Monday, June 20, 2011

Institution and Transformation

It has been interesting to watch a sense of urgency surface amongst congregations around the 'need for new members'. This is precisely the problem. The focus should be on the power to change lives, the desire of persons to find our congregations to be incubators for the development of the faith and vehicles for sending Christians out into the world to witness in word and deed to the glory, grace of love of God.
- , "Everything is Transitory" in the blog The Missionary Leader
It has been an interesting couple of weeks at St. Edward's. A little more than a week ago, our Vestry gathered together for a Strategic Planning Retreat and began to talk about the long-term plans and future of St. Edward's--with a key difference. We didn't break out reams of paper and start brainstorming about things we wish we had or could do. Instead, we talked about the results of a demographic survey of the local area and how that might impact our future. Long about lunchtime, things were at a sort of a low point--this remains a challenging mission field. Yet as we transitioned from defining where we are now to looking at the possibilities for where we might be in the future, a fresh breeze of the Spirit began to waft through our little "upper room." We began to look towards future possibilities, not present or potential difficulties.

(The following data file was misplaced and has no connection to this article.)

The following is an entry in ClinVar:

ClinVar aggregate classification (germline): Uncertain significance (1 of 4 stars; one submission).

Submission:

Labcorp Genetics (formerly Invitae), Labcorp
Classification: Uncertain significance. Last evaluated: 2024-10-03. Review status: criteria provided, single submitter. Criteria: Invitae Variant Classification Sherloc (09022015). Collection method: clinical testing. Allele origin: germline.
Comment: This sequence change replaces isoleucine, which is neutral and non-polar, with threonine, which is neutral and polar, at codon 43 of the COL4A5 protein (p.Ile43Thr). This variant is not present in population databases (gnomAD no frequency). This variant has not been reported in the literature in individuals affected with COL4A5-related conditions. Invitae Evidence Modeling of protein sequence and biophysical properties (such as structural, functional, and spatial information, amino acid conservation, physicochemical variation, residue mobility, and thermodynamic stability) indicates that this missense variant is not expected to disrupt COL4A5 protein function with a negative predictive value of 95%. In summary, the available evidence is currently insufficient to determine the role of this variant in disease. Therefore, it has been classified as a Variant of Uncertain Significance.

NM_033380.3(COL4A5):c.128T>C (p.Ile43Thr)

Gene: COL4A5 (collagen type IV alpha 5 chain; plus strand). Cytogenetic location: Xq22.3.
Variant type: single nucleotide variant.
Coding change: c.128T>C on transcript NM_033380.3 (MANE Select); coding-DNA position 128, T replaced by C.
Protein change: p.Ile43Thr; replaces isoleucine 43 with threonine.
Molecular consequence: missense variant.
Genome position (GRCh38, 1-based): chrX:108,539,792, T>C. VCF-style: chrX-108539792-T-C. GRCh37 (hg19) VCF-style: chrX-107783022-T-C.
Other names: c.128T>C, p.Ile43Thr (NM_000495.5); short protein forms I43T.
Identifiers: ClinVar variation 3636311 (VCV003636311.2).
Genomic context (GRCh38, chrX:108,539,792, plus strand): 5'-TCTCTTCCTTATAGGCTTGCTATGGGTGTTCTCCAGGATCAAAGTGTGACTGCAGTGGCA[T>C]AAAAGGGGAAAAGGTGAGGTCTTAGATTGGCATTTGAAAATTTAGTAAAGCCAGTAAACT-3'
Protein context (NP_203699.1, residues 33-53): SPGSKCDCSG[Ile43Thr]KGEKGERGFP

At the same time, these last two Sundays have invited us to look at the beginnings of the church--the giving of the Holy Spirit to both the disciples in the upper room and to the crowds on Pentecost Sunday and then the Great Commission (or, as my colleague Lauren Stanley preached: Go. Baptize. Teach. Need I say more?) yesterday (Trinity Sunday). As I mentioned in the announcements yesterday, this is priming the pump for a "summer of discernment" at both the parish and diocesan levels.  At the diocesan level, we're working our way through a strategic plan that will hopefully be adopted by Diocesan Convention in November and will be implemented in the months and years to come. On a parish level, we're more than halfway through my own three-year tenure as Priest-in-Charge and it is a good time to look towards our long-term future.

Yet as we do all of that, the desire and need to sustain the institution of the church can block out What is really important--our relationship with God in Christ through the power of the Holy Spirit. To the extent that we as a congregation and as a diocese function as incubators of faith, places where spiritually hungry people can not only get fed but can help fed themselves and others, we will be doing what God has called us to do and we will grow. To the extent that we focus on drawing people in so that we can sustain the institutional church we will devolve into just one more nonprofit organization with its hand out, looking for a piece of the increasingly smaller charity pie.

So, this will be a summer for discernment--for talking and listening. We'll talk about St. Edward's, about the changing demographics of the community around us, and about the evolving plan to engage that community with the transformational Gospel of Jesus Christ. As we do that, my prayer is that we will remember that it is our call to prepare a place where people may experience God's transforming power.

Wednesday, June 15, 2011

Getting Out and Getting Real